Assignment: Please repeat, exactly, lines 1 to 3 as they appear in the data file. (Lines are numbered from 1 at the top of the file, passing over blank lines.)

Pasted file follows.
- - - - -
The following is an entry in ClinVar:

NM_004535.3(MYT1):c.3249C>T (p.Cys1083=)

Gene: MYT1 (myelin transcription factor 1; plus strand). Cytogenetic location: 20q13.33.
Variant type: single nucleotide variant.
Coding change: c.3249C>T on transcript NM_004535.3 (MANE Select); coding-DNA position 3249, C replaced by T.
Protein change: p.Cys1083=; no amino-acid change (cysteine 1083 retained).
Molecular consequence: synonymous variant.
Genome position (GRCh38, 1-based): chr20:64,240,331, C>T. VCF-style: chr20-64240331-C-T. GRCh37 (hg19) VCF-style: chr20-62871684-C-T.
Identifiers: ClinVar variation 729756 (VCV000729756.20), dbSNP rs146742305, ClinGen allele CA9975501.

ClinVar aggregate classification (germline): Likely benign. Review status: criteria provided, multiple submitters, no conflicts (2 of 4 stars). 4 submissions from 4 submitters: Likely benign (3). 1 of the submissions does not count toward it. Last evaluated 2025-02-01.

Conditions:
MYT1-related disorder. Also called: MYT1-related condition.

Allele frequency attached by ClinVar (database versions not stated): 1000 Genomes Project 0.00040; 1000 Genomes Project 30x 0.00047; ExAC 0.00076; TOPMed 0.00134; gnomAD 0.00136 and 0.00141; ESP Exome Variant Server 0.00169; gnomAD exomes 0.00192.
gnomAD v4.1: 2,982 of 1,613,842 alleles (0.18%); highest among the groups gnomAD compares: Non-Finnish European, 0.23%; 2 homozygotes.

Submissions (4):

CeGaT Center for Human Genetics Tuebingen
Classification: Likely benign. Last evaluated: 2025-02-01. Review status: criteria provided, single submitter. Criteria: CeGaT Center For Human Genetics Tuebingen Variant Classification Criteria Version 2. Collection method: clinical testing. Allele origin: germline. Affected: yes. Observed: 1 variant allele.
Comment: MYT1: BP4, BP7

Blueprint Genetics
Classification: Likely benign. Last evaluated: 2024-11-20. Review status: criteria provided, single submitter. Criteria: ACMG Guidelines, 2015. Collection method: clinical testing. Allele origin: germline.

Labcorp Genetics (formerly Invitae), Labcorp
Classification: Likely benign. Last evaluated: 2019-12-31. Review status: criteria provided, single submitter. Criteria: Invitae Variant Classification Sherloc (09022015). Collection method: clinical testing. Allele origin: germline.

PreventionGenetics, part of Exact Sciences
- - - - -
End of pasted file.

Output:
The following is an entry in ClinVar:

NM_004535.3(MYT1):c.3249C>T (p.Cys1083=)

Gene: MYT1 (myelin transcription factor 1; plus strand). Cytogenetic location: 20q13.33.